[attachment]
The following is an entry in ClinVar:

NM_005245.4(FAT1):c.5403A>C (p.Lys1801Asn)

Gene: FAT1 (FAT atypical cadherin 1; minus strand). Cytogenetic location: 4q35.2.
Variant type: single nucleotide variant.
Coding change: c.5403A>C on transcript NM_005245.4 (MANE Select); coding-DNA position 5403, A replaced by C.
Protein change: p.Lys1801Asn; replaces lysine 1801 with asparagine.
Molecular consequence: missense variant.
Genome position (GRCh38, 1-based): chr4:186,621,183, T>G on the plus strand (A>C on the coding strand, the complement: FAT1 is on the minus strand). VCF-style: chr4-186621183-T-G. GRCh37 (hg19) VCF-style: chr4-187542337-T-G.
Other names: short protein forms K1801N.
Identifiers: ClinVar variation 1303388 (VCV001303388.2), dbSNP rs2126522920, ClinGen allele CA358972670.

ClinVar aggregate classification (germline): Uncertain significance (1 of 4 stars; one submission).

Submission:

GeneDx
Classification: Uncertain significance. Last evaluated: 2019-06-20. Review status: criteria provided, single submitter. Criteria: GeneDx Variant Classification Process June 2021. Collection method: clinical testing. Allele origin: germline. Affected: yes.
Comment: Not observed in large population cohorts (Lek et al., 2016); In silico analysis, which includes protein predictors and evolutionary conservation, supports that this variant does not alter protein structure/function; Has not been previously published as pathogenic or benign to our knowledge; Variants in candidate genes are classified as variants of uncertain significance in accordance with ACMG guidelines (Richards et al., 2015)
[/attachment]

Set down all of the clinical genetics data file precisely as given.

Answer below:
The following is an entry in ClinVar:

NM_005245.4(FAT1):c.5403A>C (p.Lys1801Asn)

Gene: FAT1 (FAT atypical cadherin 1; minus strand). Cytogenetic location: 4q35.2.
Variant type: single nucleotide variant.
Coding change: c.5403A>C on transcript NM_005245.4 (MANE Select); coding-DNA position 5403, A replaced by C.
Protein change: p.Lys1801Asn; replaces lysine 1801 with asparagine.
Molecular consequence: missense variant.
Genome position (GRCh38, 1-based): chr4:186,621,183, T>G on the plus strand (A>C on the coding strand, the complement: FAT1 is on the minus strand). VCF-style: chr4-186621183-T-G. GRCh37 (hg19) VCF-style: chr4-187542337-T-G.
Other names: short protein forms K1801N.
Identifiers: ClinVar variation 1303388 (VCV001303388.2), dbSNP rs2126522920, ClinGen allele CA358972670.

ClinVar aggregate classification (germline): Uncertain significance (1 of 4 stars; one submission).

Submission:

GeneDx
Classification: Uncertain significance. Last evaluated: 2019-06-20. Review status: criteria provided, single submitter. Criteria: GeneDx Variant Classification Process June 2021. Collection method: clinical testing. Allele origin: germline. Affected: yes.
Comment: Not observed in large population cohorts (Lek et al., 2016); In silico analysis, which includes protein predictors and evolutionary conservation, supports that this variant does not alter protein structure/function; Has not been previously published as pathogenic or benign to our knowledge; Variants in candidate genes are classified as variants of uncertain significance in accordance with ACMG guidelines (Richards et al., 2015)